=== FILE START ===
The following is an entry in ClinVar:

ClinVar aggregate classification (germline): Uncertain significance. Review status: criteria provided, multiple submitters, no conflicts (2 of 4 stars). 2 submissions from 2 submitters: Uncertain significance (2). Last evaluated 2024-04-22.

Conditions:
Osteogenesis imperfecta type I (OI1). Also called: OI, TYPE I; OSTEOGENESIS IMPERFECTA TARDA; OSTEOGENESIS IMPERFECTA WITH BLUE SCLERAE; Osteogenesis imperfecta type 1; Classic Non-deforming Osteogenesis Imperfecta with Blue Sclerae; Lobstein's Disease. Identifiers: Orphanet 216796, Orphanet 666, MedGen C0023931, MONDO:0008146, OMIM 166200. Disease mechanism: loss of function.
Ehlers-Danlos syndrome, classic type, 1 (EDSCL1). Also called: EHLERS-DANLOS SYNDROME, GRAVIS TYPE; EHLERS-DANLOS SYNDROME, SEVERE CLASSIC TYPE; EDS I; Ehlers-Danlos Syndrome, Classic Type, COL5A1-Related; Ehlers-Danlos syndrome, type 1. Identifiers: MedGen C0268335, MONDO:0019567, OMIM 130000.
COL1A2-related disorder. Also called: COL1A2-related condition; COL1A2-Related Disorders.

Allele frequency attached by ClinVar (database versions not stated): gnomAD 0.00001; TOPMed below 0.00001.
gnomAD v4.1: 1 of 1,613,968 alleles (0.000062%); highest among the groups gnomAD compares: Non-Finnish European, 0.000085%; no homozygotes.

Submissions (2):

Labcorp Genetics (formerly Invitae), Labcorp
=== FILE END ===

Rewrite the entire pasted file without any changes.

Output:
The following is an entry in ClinVar:

ClinVar aggregate classification (germline): Uncertain significance. Review status: criteria provided, multiple submitters, no conflicts (2 of 4 stars). 2 submissions from 2 submitters: Uncertain significance (2). Last evaluated 2024-04-22.

Conditions:
Osteogenesis imperfecta type I (OI1). Also called: OI, TYPE I; OSTEOGENESIS IMPERFECTA TARDA; OSTEOGENESIS IMPERFECTA WITH BLUE SCLERAE; Osteogenesis imperfecta type 1; Classic Non-deforming Osteogenesis Imperfecta with Blue Sclerae; Lobstein's Disease. Identifiers: Orphanet 216796, Orphanet 666, MedGen C0023931, MONDO:0008146, OMIM 166200. Disease mechanism: loss of function.
Ehlers-Danlos syndrome, classic type, 1 (EDSCL1). Also called: EHLERS-DANLOS SYNDROME, GRAVIS TYPE; EHLERS-DANLOS SYNDROME, SEVERE CLASSIC TYPE; EDS I; Ehlers-Danlos Syndrome, Classic Type, COL5A1-Related; Ehlers-Danlos syndrome, type 1. Identifiers: MedGen C0268335, MONDO:0019567, OMIM 130000.
COL1A2-related disorder. Also called: COL1A2-related condition; COL1A2-Related Disorders.

Allele frequency attached by ClinVar (database versions not stated): gnomAD 0.00001; TOPMed below 0.00001.
gnomAD v4.1: 1 of 1,613,968 alleles (0.000062%); highest among the groups gnomAD compares: Non-Finnish European, 0.000085%; no homozygotes.

Submissions (2):

Labcorp Genetics (formerly Invitae), Labcorp